Neon Bible

The enlightenment project and the scientific revolution were great achievements of human culture and the products of enlightenment thinking have been far reaching. But it is clear that individuals are not all rational and do not use reason alone to make the majority of their decisions. In Giles Alexander's painting "Annunciation" the iconic advertising image of a woman using a portable mp3 player and dancing in a manner that seems ecstatic is juxtaposed against images of a cathedral and angel Gabriel bearing the word of god (apparently we've missed it). The ipod is like a high tide mark of consumable technology facilitated by the freedom of market forces in the system of capitalist liberal western democracy honed over three centuries of rational thinking. And it is sold by promising moments of orgasmic self-actualisation once offered only by religious experience. 

In paintings such as Crusader I and Crusader II, cathedral interiors are limned with distortions that appear to be the result of technological processes. Computers - logic machines - the ultimate expression of the enlightenment project, seem to be facilitating a destruction of the imagery of the enlightenment's old enemy - the Catholic church. 

However it is because these paintings are executed with such a high level of technical skill that the process appears to involve technology at some point. In fact Alexander's distortions are actually a result of the physical and material act of moving paint on canvas. The distortions emerge from the process in a non-deterministic manner. So it is rationality (as signified by mechanical reproductive technology) itself that becomes the illusion. At first you might think that his paintings are showing religious edifices distorted by the technological prism of the enlightenment – perhaps a metaphor for how religious thinking distorts truth. But actually his process is much more intuitive and organic so it is actually the enlightenment itself that is the illusion – as though technology itself is just a dream. The only fact that remains is the materiality of the present - underscored by his use of glossy resin finishes.

Central to Alexander's work is the layering and superimposition of images drawn from tabloid media and pop culture with religious motifs - visually comparing consumerism with religion. Weber identified a link between Protestantism and capitalism, suggesting that the development of the former led to the rise of the latter. The rational basis for assessing the worth of a life was seen by Weber as providing the rationalisation for early capitalism. Weber believed that a spiritual justification was not necessary once capitalism was established. The market has identified that people, especially middle class people in Western capitalist societies, still have needs in relation to their identity and sense of meaning, which were once the exclusive domain of religion. As Alan Hirsh puts it, ‘Brands offer meaning, identity, purpose, and belonging.’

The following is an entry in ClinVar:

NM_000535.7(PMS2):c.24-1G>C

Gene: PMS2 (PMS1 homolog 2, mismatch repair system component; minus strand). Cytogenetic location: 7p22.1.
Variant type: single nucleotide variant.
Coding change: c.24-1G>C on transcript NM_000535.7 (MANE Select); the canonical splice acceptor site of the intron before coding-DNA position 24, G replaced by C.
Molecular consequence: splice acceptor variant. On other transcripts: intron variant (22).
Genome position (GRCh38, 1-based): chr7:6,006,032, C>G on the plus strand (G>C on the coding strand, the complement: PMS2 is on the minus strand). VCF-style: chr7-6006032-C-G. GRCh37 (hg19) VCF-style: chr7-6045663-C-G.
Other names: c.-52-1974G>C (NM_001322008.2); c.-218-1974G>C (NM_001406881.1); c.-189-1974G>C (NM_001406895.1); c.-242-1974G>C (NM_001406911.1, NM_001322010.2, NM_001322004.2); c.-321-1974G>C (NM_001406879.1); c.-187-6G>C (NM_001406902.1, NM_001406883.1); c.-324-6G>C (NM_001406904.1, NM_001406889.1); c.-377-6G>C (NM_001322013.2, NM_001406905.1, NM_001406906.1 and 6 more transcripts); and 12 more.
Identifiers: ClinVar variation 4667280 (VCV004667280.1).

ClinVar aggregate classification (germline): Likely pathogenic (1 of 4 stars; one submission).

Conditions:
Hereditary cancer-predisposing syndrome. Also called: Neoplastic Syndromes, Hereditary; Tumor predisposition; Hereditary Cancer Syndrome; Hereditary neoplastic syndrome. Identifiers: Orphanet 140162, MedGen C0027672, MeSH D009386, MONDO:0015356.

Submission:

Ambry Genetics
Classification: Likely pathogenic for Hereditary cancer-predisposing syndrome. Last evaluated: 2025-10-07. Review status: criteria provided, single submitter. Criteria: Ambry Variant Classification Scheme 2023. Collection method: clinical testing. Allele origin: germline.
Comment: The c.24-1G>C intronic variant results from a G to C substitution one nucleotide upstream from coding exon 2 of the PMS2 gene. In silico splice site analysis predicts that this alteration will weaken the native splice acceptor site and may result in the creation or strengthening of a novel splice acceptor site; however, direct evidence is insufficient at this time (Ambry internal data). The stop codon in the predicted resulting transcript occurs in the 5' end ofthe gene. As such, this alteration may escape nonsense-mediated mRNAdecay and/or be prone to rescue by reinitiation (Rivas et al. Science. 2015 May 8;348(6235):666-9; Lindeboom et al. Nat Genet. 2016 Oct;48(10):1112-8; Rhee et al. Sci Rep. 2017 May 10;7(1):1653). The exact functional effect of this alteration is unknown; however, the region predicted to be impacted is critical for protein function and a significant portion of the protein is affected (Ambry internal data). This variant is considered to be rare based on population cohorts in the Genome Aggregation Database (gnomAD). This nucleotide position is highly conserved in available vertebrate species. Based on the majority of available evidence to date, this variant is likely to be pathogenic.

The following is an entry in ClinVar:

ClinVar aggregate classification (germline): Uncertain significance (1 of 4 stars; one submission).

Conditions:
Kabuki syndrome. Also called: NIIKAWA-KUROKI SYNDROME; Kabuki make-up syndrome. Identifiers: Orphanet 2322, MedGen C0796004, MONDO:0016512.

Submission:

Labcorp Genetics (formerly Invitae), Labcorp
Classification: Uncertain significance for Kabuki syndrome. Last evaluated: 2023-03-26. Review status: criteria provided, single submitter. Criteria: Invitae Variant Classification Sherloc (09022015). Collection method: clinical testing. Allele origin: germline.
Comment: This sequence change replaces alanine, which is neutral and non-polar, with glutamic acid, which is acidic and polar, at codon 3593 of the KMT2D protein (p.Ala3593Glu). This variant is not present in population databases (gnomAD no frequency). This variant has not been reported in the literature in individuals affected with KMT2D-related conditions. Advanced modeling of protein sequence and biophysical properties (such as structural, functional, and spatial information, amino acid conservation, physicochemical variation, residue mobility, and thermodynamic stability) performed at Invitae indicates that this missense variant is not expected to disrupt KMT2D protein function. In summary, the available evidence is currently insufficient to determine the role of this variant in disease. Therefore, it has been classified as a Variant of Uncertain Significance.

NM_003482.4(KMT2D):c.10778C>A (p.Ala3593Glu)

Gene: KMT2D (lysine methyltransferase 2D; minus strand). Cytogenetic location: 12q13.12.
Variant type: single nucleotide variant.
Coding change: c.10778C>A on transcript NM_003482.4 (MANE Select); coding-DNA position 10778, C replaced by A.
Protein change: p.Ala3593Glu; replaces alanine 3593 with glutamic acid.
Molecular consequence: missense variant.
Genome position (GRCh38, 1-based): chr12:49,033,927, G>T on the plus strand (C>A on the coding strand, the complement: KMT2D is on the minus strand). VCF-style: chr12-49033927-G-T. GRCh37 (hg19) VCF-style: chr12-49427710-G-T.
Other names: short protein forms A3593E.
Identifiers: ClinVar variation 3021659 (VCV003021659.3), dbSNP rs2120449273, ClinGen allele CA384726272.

It is tempting to imagine that a decline in the role of religion in modern life is directly tied to an increase in materialistic consumerism, as though gadgets have replaced God. But it is also the case that the most emblematic consumerist society - the US - is also among the most religious. The urges to consume or have faith are certainly not mutually exclusive and are perhaps even complementary. The atheist doctrine of early 20th century socialism rejected the church and the market. It could easily be argued, though, that spiritual religion in that case was replaced with a different kind of faith, and materialism, in the form of State Capitalism, was actually embraced.

Of course, the Church was really the first entity to operate as a corporation, followed by universities then commercial concerns. This organisational arrangement creates an entity which can amass wealth and power over time frames far longer than any individual human life. For those at the top of such organisations - Popes, cardinals and CEOs - decisions can be made in the name of the organisation, limiting both personal liability and personal responsibility while maximising personal gain. Alexander draws out this parallel in 'The Blind leading the Blind" where contemporary troops follow Marcus Aurelius. Contemporary commercial corporations contemplate and endorse all sorts of actions up to and including military action in the abstracted name of shareholders. And similarly the church has 20 centuries of bloody brutality authorised in the name of an abstracted all-powerful overseer.

Alexander's connection between consumer excess and religious zeal draws out a deeper truth. Bataille in “the accursed share” describes the central problem of the economy of any civilisation as being not the fulfilment of needs, but the distribution of the surplus. With the rise of agriculture, human societies and civilisations generally faced no difficulty with providing the basics of survival. Instead humans faced challenges in allocating the excess. 

A recurring motif for Alexander is the red splatter as in “With God on Our Side” - strikingly reminiscent of a blood spatter effect from a Hollywood thriller - in this context though, more like the arterial spurts caused by an Aztec priest tearing a living heart from a sacrificed warrior’s breast. Bataille characterises the surplus as a sort of pressure-head of energy which needs to be released.- by war, the construction of great temples (and cathedrals) and, of course, human sacrifice. The release of energy in Alexander's paintings seems literally to be an explosion – appropriately drenched in blood.

Sam Leach 2008